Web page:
GPs in this survey reported widespread experience of screening and intervention, however, many still felt ineffective. In order to maximise the potential impact of GPs, a clearer understanding is required of what interventions are effective in different scenarios. Furthermore, GPs are only part of the solution in terms of addressing alcohol consumption. The services available in the broader health care system and Government alcohol related policy needs to further support GPs and patients.
Alcohol use disorders are as common and as costly as both depression and coronary heart disease . Alcohol consumption is now linked to more than 60 medical conditions . Alcohol problems hinder efforts towards the assessment and treatment of these conditions  while also increasing risky behaviours .
Irish residents rank among the highest consumers of alcohol and of binge drinkers in Europe showing increasing rates while other countries are showing reductions [1, 4, 5]. Alcohol use is embedded within the cultural fabric of the nation, receiving a level of accommodation extended to no other drug [6, 7].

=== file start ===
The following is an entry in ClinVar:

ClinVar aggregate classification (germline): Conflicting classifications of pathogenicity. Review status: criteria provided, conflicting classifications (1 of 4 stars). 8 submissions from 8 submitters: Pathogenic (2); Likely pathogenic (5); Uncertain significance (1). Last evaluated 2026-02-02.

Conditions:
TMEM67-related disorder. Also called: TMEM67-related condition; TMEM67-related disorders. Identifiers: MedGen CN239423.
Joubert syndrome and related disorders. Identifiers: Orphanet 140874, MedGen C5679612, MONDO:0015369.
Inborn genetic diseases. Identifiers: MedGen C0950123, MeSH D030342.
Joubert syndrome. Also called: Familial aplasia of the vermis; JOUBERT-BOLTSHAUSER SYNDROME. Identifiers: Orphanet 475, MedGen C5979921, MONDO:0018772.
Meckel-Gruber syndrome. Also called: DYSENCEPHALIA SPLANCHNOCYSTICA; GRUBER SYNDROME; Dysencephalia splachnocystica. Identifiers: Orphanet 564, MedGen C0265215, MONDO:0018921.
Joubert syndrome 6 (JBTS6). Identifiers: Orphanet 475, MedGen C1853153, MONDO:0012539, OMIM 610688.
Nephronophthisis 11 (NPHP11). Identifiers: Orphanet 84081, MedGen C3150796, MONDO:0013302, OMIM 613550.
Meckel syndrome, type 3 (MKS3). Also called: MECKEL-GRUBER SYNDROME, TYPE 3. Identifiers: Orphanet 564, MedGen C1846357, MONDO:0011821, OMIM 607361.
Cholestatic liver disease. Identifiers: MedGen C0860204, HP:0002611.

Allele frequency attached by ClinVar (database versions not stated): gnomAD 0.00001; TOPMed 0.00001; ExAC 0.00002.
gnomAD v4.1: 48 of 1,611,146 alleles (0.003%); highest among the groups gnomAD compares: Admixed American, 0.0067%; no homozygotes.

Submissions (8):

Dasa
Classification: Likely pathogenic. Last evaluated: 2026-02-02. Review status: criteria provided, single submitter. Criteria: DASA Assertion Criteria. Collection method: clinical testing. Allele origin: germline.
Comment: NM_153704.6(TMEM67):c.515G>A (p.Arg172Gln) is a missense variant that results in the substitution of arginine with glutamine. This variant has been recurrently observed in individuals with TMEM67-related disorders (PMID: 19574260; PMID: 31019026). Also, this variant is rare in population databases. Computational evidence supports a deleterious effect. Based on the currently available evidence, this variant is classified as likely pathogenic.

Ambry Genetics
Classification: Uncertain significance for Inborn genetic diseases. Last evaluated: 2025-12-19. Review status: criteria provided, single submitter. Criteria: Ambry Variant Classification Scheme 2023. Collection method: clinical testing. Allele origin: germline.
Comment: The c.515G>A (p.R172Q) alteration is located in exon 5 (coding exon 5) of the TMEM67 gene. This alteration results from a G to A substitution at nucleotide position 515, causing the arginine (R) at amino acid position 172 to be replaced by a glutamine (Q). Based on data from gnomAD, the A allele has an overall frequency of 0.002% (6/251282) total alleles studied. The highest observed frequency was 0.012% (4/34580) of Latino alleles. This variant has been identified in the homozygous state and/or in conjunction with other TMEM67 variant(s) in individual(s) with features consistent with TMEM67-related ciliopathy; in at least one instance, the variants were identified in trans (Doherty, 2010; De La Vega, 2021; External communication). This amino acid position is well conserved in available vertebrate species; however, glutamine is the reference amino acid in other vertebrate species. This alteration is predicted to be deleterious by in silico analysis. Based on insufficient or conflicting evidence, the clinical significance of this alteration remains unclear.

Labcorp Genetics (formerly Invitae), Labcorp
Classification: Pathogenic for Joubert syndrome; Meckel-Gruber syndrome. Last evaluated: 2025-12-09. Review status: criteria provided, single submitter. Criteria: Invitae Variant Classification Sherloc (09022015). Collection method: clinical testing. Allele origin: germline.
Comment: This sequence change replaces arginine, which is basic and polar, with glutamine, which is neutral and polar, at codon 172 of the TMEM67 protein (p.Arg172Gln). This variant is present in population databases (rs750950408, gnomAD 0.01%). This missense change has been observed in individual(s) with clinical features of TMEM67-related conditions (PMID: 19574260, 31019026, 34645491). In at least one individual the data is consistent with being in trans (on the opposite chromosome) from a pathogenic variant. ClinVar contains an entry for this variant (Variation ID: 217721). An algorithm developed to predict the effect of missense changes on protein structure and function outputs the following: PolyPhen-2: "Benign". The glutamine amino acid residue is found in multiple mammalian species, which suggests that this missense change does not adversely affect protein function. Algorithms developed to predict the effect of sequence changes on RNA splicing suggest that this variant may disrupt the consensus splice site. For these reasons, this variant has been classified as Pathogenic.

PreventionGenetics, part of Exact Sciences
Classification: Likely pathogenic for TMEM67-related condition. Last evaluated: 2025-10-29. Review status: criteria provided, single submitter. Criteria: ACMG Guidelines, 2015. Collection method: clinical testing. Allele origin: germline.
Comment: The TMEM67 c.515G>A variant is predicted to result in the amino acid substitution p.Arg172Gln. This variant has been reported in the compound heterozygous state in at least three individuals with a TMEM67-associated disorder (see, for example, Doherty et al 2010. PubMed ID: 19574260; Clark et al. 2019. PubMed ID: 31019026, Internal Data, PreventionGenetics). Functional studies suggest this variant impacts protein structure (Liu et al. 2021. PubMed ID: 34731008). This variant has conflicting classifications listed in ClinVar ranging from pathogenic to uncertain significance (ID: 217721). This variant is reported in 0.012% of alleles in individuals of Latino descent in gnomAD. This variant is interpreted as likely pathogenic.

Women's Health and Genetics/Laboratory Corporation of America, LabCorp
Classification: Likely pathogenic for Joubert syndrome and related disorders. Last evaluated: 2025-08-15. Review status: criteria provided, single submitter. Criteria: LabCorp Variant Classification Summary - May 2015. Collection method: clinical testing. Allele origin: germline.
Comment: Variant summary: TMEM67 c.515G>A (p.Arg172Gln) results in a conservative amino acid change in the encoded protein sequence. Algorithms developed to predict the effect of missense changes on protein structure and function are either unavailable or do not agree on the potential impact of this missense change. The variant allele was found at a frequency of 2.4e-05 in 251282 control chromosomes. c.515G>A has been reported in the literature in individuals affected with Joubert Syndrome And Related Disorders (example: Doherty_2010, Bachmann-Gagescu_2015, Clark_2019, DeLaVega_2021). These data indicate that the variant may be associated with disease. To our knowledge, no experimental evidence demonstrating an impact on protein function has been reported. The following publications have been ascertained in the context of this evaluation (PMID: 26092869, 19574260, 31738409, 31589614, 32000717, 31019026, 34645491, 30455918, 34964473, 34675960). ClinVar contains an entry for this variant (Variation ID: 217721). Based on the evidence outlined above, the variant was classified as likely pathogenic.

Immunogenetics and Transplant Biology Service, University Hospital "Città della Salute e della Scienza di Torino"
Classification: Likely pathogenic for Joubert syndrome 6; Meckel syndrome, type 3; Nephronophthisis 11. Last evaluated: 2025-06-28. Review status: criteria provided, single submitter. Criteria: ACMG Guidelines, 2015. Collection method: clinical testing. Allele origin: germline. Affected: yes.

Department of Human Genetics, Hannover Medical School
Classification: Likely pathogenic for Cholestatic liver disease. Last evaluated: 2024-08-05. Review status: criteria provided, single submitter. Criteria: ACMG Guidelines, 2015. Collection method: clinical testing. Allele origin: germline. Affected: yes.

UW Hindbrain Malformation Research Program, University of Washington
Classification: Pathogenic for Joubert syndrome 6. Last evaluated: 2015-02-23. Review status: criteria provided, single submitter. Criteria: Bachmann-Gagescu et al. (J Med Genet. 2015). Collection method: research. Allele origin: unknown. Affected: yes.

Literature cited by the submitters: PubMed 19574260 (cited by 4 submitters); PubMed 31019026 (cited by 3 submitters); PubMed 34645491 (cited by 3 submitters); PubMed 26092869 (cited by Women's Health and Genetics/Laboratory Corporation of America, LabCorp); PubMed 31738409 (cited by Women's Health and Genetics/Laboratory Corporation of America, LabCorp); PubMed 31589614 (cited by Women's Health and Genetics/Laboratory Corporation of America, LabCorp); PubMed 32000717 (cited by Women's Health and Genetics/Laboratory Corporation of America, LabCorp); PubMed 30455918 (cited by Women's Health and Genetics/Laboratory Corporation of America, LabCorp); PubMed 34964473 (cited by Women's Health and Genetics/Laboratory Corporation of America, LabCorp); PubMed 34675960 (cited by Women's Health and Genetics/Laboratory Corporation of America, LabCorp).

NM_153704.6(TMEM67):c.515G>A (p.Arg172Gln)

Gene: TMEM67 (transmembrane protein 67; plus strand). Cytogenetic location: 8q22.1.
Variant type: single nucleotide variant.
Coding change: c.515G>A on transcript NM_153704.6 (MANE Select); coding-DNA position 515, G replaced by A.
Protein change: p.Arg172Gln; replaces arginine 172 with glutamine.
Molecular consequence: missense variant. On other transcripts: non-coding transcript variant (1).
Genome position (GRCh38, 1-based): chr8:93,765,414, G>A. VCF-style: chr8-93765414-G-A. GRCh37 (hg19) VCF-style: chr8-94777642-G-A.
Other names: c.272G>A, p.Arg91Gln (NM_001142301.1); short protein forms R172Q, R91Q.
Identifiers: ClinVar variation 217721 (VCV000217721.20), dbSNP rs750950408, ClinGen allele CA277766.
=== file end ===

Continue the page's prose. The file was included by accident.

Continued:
The harm experienced both by the individual and by those in their personal or social vicinity as a result of problem alcohol use in Ireland was previously highlighted .Taking just two examples, alcohol was found to be a contributory factor in 36.5% of all fatal road accidents, while it was also described as a main trigger in 34% of domestic violence cases .